Paroled U.S. activist Lori Berenson said Saturday that she and her toddler son were not permitted to leave Peru despite being granted permission in court to spend the holidays in New York with her family.
"They didn't let me leave and they're putting out this version that I arrived late," she said in a brief phone conversation with The Associated Press, referring to media reports citing unnamed airport officials.
Gadgets, like cell phone cameras and digital tablets, can turn almost anybody into some kind of amateur journalist. But writer Gwen Thompkins wonders when the amateurs will realize that what the professionals already know - recording an event often stops people from experiencing what's right in front of them.
This is WEEKEND EDITION from NPR News. I'm Scott Simon.
(SOUNDBITE OF CIRCUS MUSIC)
SIMON: When the bright lights beam under the Big Top of the Big Apple Circus, Grandma shuffles in. She's got a silver hair, a slow walk, a sly smile, and a purse so huge you think she might have New Jersey somewhere in there. I mean Grandma the Clown.
Military prosecutors say Army Pvt. Bradley Manning downloaded troves of secret documents from a computer station in Baghdad and passed them to Wikileaks. If investigators recommend that Manning face court martial, it could land him in prison for the rest of his life. NPR's Carrie Johnson reports.
This week the Republican presidential hopefuls squared off in the last debate before the Iowa caucuses on January 3rd. There have been 16 debates this election cycle and the assertions have been flying.
We're joined now by Bill Adair, who is editor of the non-partisan fact-checking website PolitiFact.com, to look at some of the noteworthy half-truths, maybe outright falsehoods that may have been uttered.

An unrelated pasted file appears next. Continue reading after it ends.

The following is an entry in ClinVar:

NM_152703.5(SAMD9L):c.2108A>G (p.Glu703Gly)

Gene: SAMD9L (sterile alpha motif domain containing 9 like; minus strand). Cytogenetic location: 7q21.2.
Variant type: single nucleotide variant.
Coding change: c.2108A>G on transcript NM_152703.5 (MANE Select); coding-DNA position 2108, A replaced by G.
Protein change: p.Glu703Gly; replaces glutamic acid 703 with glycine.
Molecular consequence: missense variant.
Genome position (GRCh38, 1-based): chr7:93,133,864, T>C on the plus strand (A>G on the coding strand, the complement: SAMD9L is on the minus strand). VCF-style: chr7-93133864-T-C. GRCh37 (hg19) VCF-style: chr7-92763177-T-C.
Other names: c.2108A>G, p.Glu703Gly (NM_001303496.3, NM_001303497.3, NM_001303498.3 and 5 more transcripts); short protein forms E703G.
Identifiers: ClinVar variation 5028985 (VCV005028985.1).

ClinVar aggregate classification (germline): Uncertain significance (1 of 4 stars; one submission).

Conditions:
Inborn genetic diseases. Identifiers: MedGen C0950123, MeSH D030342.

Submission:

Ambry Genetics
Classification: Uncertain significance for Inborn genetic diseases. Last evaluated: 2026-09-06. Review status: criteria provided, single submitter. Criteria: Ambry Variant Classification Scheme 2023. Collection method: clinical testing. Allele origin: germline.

Popular Science magazine is out with its 100 best innovations issue. If you've got hard-to-please family members on your holiday shopping lists, maybe you want to consider something like an inflatable wetsuit for big-wave surfing. That's just one of the year's top gadgets. Tell us a little more about some of the noteworthy innovations, we have Mark Jannot in our New York studios. He's the editor-in-chief of Popular Science. Thanks for being with us.
Former Major League Baseball star Barry Bonds was sentenced to 30 days of house arrest and two years probation on Friday for his federal conviction of obstruction of justice. NPR's Tom Goldman reports.
Tim Tebow and the Denver Broncos face Tom Brady and the Boston Patriots; will angels on high find it hard to choose? Also, an NFL wide receiver is cut for drugs, selling, not using. Plus, Barry Bonds will have to spend a month in his mansion under house arrest. ESPN's Howard Bryant talks with host Scott Simon about the week in sports.
With the Iraq war officially over and the pullout of U.S. forces nearly complete, host Scott Simon talks with Tom Ricks, author of The Best Defense blog, and Jon Lee Anderson from The New Yorker about the most influential turning points of the war.